Duncan Hothersall suggests that the devolution of equality law is unfinished business from 1997, and that Labour should now support it.
In 1998 I was a volunteer with the Equality Network, which was at that time a recently-formed LGBT rights group trying to win support for ending anti-gay discrimination in Scots law. This was before the equal age of consent and the scrapping of Section 28, let alone civil partnerships and marriage equality.
1998 was when the Scotland Bill was being put together; the bill that, as an act, would bring into being the devolved Scottish Parliament. The question of what powers should be reserved – and therefore which would be devolved – was exercising the minds of many. We at the Equality Network were clear at the time that Scotland should have powers to promote equal opportunities, and we successfully campaigned to have that provision made part of the final Scotland Act.
But there were, in retrospect legitimate, concerns from the then government that we needed to ensure that anti-discrimination rights under the law were maintained across the UK. There was, sadly, little reason then to consider Scotland as an enlightened place for LGBT people or other minorities. It had taken a decade and a half longer to decriminalise gay sex in Scotland than in England and Wales, and public opinion on gay rights did not make for happy reading.
So our campaign to have all of equality law devolved – to empower the Scottish Parliament not only to promote equality of opportunity but to regulate it, and prohibit discriminatory practices – did not succeed in 1998.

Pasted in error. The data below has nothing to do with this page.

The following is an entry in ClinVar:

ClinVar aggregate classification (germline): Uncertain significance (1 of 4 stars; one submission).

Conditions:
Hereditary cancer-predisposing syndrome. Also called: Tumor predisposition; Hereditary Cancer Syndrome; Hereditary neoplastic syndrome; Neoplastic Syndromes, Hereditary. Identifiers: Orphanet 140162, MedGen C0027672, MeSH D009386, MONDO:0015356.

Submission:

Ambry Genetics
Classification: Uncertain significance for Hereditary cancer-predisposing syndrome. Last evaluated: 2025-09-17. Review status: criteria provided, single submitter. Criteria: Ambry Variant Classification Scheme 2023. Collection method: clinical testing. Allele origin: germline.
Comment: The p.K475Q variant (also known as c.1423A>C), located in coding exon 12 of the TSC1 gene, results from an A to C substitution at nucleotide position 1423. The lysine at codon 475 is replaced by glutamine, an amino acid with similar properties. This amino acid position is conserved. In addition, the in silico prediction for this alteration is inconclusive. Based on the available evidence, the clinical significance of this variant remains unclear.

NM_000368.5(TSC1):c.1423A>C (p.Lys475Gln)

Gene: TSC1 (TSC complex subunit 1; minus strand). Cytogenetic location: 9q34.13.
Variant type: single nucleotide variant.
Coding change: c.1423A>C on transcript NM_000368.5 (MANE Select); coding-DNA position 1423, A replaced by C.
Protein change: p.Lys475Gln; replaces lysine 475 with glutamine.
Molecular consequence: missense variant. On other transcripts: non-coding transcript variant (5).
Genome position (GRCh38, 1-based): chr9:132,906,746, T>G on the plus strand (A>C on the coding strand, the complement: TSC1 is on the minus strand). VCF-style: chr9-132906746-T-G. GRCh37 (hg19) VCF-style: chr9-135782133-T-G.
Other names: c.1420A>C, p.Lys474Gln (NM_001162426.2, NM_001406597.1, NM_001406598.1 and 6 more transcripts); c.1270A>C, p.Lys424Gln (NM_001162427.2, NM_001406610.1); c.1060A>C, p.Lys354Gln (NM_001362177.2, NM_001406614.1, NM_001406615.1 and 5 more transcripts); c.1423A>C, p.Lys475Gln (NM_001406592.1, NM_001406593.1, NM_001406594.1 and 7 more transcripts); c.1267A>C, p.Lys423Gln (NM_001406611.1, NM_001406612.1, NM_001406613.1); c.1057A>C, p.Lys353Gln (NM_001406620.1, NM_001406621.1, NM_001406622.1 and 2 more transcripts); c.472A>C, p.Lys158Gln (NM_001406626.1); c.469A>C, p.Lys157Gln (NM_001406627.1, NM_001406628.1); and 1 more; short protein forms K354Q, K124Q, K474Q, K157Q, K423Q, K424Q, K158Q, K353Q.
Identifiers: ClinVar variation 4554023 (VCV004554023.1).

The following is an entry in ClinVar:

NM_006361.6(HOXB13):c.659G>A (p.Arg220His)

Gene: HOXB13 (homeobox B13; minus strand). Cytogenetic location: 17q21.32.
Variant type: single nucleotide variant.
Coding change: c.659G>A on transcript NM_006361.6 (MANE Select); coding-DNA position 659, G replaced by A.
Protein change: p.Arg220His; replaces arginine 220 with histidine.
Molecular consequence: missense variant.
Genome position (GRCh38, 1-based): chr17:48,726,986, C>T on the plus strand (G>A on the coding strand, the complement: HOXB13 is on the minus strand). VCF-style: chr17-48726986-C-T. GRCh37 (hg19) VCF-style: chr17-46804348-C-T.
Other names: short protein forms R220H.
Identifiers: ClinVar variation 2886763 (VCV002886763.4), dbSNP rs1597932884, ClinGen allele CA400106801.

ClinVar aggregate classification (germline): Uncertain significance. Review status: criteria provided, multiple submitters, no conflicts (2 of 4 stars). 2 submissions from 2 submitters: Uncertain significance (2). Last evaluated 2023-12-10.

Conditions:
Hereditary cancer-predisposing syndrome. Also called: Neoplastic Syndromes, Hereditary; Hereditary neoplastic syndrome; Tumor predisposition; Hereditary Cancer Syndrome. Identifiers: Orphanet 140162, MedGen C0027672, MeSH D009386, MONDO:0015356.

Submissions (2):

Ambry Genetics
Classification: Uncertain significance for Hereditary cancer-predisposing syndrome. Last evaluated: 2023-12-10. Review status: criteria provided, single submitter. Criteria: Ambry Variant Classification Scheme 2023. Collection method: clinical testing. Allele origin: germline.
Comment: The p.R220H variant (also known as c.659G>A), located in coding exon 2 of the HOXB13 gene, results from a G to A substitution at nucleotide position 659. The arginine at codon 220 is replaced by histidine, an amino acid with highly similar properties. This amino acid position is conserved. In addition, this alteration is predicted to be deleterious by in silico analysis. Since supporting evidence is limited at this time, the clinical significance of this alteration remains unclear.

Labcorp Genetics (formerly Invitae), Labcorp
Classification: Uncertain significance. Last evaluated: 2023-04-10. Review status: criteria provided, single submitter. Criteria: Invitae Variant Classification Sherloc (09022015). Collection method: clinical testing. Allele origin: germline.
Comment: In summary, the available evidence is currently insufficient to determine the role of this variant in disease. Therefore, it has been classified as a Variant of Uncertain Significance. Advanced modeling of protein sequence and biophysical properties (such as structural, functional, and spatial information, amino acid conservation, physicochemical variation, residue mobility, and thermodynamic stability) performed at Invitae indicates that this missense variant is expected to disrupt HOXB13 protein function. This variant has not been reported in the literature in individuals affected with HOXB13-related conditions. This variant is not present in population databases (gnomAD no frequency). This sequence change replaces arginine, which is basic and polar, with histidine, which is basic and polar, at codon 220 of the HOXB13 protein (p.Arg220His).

Nonetheless, the powers the parliament gained were significant, and it demonstrated its ability to deliver change for minority rights by almost immediately repealing Section 28. I am still inspired by the political bravery shown in that fight, particularly by Donald Dewar and Wendy Alexander.
As we know, the Scottish Parliament went on to enact a whole range of further legislation which improved LGBT and other minority rights. And public opinion changed dramatically in the intervening years. We are now at the happy stage of having passed marriage equality law by a huge majority and with massive support across Scotland.
But that gap in legislative opportunity remains. And I think now is the time to close it.
Devolution is about bringing power as close as possible to the people affected by it, and creating the appropriate layers of government to deliver the best outcomes for the most people. So the Smith Commission process cannot simply be a competition about who can put the most power in Holyrood’s hands. And if we are to argue for the devolution of a power from Westminster to Holyrood, we should do so on the basis of what we want to achieve with it.
Scotland has demonstrated a particular commitment to gender justice in its laws and its politics since 1999. The Scottish Labour Party led on gender balance in elected representation in that first parliament, ensuring through deliberate and hard-fought-for processes that 50% of its MSPs in 1999 were women. It has recently brought back those measures for the 2016 selections. The Scottish Greens have a similar commitment.
But while political parties can act to regulate against discrimination, the Scottish Parliament currently cannot. So it is unable legislate for example for gender equality on public boards. And as the recently formed cross-party Women 50:50 campaign group clearly sets out, this could and should be an aim for Scotland. This is a clear instance of devolution of a power for a purpose.
Devolution of equality law would also allow Parliament to tackle multiple discrimination more effectively, deliver much-needed improvements to transgender and intersex rights, and continue to use the nimbleness of our devolved legislature to deliver worthwhile improvements to the lives of Scots who suffer discrimination.
I can see today that the concerns expressed about this in 1999 were reasonable. But I think now, 15 years on, it’s clear that the risks have subsided and the opportunities are far greater.
Let’s back the devolution of equality law to the Scottish Parliament, and use it to further our fight against discrimination.